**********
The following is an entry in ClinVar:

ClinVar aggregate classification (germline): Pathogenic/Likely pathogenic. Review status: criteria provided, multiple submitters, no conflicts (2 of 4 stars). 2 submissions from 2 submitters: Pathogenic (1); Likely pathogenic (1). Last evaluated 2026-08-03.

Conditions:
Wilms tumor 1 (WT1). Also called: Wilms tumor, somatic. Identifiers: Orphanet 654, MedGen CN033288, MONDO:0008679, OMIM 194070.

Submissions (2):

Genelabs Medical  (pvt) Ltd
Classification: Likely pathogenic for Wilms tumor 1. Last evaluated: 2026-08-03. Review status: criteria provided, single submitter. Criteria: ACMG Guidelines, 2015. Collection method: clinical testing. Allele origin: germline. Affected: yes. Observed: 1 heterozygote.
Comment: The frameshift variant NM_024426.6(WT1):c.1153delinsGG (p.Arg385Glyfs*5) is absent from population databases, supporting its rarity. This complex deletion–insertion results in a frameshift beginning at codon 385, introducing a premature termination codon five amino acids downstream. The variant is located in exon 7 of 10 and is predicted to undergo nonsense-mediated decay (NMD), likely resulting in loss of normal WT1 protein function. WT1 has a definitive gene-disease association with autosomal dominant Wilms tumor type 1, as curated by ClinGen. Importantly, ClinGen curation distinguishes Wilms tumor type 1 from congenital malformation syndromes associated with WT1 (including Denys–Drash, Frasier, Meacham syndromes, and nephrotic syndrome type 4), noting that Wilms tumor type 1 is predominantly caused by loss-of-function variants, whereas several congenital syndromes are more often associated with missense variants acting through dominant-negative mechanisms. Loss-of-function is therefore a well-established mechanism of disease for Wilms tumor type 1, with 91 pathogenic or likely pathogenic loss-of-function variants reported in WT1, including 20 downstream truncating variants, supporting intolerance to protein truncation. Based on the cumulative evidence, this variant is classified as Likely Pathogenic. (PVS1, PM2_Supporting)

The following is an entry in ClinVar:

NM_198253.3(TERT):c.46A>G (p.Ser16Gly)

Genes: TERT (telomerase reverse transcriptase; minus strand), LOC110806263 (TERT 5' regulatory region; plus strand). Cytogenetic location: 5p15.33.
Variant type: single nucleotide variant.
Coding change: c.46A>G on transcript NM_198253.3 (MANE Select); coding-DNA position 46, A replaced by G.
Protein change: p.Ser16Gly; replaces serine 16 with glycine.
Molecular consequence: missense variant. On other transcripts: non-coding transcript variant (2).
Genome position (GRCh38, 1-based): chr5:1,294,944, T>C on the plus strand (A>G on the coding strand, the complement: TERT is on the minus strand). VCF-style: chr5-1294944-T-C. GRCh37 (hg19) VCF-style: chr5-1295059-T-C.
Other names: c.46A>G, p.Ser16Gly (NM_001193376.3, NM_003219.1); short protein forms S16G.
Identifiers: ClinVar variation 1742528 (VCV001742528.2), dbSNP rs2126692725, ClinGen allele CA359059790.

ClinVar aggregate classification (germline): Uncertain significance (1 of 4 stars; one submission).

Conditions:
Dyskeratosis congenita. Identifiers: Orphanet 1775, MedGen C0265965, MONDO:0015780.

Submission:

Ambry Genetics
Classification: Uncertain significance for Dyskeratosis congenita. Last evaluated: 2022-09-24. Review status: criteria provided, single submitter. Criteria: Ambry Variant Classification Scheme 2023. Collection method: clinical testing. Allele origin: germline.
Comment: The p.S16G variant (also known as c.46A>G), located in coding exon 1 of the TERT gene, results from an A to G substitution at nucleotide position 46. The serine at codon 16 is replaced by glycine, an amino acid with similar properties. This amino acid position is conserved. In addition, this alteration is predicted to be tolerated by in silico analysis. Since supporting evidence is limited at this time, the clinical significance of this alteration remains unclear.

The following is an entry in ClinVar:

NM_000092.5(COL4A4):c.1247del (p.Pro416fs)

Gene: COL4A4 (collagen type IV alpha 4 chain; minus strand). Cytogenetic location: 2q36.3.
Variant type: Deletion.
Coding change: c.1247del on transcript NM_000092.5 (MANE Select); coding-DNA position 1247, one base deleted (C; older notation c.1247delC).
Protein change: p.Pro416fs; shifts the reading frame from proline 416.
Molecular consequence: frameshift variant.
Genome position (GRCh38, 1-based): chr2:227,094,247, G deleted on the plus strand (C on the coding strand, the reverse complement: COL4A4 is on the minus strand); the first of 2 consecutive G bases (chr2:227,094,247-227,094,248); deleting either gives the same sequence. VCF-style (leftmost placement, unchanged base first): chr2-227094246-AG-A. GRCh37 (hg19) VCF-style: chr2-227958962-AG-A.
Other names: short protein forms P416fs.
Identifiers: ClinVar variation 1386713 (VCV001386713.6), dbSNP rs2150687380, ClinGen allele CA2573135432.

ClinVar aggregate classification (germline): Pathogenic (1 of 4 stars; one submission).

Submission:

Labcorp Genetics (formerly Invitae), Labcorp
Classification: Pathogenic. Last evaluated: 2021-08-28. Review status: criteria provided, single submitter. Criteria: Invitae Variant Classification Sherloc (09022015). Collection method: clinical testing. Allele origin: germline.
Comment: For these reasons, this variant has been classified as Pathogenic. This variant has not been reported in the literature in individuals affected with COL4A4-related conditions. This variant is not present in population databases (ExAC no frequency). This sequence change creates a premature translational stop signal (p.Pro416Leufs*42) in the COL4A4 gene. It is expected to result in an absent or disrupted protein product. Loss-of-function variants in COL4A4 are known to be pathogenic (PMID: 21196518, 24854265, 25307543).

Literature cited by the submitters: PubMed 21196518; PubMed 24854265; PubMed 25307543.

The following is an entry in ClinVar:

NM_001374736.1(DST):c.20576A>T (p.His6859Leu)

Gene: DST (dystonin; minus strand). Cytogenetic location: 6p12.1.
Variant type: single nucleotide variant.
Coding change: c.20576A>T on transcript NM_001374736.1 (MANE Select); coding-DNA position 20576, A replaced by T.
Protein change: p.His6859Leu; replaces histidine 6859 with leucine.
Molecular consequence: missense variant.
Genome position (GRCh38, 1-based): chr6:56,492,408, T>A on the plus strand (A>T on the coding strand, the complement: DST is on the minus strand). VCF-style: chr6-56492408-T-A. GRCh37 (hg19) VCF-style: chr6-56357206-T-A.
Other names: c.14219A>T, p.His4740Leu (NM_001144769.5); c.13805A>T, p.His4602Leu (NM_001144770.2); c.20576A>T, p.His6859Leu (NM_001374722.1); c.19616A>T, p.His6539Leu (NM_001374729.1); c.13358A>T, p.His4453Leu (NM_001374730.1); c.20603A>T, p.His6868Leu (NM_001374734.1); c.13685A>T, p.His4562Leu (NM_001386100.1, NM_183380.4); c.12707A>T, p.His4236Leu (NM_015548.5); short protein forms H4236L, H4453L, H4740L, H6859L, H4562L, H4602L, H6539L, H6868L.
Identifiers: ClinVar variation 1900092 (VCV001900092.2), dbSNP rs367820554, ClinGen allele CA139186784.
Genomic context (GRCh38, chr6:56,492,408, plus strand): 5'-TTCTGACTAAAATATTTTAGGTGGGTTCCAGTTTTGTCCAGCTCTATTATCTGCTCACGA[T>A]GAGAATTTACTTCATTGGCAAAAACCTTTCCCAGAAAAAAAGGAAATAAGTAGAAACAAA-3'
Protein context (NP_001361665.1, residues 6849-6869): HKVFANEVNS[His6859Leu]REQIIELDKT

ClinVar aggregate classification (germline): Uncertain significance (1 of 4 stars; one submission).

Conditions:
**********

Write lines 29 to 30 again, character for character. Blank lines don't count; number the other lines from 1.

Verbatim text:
Variant type: Deletion.
Coding change: c.1247del on transcript NM_000092.5 (MANE Select); coding-DNA position 1247, one base deleted (C; older notation c.1247delC).